Tonight I went walking in the woods and found some pipsissewa (Chimaphila umbellata) in bloom. I liked this shot the best, even though there’s some blow-out in the sky. The brilliance of the blossom overcomes that problem in my mind.

Pipsissewa (Chimaphila umbellata)

Pipsissewa (Chimaphila umbellata)

I also found several Indian pipes (Monotropa uniflora) in bloom. These seem to flower as soon as they sprout.

Indian pipe (Monotropa uniflora)

Indian pipe (Monotropa uniflora)


This plant does not photosynthesize, but rather, is parasitic on a fungus which in turn is parasitic on trees. The first time I ever saw one, I was convinced it was a fungus itself, but that is not the case. This is a flower, and it does make seeds.

Later, as I was putting Beth to bed, Penny started barking her fool head off. Va looked out the sliding glass door to see what the fuss was about and saw a white-tailed doe in the neighbor’s yard. I have about convinced myself that this is the very same individual I saw last week. I took this very unsatisfying shot through the window.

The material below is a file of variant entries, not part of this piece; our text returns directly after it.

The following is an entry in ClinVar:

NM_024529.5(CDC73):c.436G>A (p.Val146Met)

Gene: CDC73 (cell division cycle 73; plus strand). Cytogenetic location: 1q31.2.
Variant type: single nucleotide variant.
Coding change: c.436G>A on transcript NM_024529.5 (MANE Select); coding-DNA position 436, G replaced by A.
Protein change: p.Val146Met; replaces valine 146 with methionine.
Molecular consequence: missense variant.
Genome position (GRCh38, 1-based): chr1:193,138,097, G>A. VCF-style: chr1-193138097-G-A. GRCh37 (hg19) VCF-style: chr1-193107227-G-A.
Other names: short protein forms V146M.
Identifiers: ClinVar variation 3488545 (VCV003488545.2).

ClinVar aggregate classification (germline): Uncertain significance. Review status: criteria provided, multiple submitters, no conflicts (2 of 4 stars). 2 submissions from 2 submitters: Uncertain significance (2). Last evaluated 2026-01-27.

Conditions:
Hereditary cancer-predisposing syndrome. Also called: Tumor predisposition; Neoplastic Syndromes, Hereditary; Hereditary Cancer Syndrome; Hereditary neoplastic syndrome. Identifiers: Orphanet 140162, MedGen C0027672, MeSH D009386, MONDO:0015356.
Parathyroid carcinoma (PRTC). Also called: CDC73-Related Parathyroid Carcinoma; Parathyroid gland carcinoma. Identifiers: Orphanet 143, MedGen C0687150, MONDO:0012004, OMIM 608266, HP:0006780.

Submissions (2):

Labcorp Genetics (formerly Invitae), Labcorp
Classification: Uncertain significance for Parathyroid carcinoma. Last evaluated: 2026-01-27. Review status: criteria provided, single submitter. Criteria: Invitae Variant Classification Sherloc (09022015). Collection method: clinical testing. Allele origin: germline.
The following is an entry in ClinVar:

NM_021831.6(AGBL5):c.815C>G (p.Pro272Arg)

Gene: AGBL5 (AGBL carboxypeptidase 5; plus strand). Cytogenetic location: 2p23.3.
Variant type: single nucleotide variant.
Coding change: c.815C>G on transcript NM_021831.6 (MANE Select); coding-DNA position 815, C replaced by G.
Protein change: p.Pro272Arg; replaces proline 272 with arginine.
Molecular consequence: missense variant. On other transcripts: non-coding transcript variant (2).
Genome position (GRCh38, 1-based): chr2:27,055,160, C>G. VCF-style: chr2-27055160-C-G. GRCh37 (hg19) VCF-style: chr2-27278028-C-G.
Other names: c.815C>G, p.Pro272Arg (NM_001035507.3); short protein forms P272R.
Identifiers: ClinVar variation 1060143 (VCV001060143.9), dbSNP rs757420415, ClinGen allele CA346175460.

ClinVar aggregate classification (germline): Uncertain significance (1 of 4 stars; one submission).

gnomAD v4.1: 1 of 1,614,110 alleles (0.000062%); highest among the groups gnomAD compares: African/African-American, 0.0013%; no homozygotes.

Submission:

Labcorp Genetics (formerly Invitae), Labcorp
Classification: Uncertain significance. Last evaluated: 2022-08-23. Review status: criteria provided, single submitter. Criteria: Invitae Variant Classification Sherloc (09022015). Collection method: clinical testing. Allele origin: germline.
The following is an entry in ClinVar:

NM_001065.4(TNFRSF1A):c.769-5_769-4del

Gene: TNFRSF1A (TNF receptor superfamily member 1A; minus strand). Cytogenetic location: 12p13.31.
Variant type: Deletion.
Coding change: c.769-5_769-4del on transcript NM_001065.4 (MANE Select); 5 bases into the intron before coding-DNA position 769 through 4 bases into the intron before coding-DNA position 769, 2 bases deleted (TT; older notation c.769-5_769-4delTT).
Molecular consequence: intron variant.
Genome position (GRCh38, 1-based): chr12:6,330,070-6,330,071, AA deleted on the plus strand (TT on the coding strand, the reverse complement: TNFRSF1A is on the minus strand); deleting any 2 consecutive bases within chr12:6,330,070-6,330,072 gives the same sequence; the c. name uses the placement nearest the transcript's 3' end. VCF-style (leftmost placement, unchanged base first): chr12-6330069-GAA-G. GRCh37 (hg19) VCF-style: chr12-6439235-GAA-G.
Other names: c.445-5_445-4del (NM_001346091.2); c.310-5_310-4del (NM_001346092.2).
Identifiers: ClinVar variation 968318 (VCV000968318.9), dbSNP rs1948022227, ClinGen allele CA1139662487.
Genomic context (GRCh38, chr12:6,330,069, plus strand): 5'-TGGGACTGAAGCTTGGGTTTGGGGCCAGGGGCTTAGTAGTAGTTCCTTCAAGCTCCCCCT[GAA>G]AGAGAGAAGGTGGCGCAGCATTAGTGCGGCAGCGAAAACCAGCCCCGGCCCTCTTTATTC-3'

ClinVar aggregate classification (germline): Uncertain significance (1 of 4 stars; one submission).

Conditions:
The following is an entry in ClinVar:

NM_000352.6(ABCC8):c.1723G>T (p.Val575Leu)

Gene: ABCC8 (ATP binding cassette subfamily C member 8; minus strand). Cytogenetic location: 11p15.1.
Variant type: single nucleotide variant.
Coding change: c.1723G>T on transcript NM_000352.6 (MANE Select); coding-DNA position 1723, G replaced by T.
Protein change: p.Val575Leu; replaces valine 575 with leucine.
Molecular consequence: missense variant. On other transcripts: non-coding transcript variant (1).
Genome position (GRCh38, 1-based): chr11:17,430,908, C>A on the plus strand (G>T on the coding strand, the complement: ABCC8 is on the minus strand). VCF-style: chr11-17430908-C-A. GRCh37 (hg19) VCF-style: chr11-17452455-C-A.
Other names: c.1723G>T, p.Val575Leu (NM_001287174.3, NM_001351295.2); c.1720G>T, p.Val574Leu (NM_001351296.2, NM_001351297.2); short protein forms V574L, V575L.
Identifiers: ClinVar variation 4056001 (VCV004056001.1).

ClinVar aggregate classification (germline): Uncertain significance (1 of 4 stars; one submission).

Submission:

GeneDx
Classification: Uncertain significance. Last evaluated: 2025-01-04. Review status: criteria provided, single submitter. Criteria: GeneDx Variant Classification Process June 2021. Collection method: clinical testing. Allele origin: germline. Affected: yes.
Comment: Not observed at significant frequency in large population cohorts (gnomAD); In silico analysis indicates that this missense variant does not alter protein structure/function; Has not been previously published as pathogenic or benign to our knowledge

Hungry doe

Hungry doe


Yeah, it’s the neighbor’s yard, but it’s Beth’s upturned wagon. Our yard doesn’t look any neater. But yard-grooming aside. I slipped out the front door and waited 30 seconds for the doe to settle down. Va says that as soon as I closed the door, the doe raised her head and stared towards the front yard. I quietly walked towards the garage and peeked around the corner. The deer was screened from me by a clump of trees. I slowly stepped into the yard, and she jerked her head up again. I froze. After thirty seconds, she went back to eating clover. I took a slow step, and she jerked up again and stared in my direction. I froze. A mosquito landed on my forehead. I slowly raised my hand to squash it, and the doe bolted off, taking the same route she did when she escaped through the woods last week. I did not get a second photograph, which is why you get to see the awful one above.

I guess I would make a terrible hunter. But putting aside my stalking skills (or lack thereof), take a look at that deer. Her ribs are showing. I can’t imagine that that would be a good thing for her, since the forest and fields around here are lush with vegetation, and we’re just coming off a mast year for the acorns. She must be sick.

And now Penny’s barking and growling into the darkness out the glass door again. Maybe the doe is back.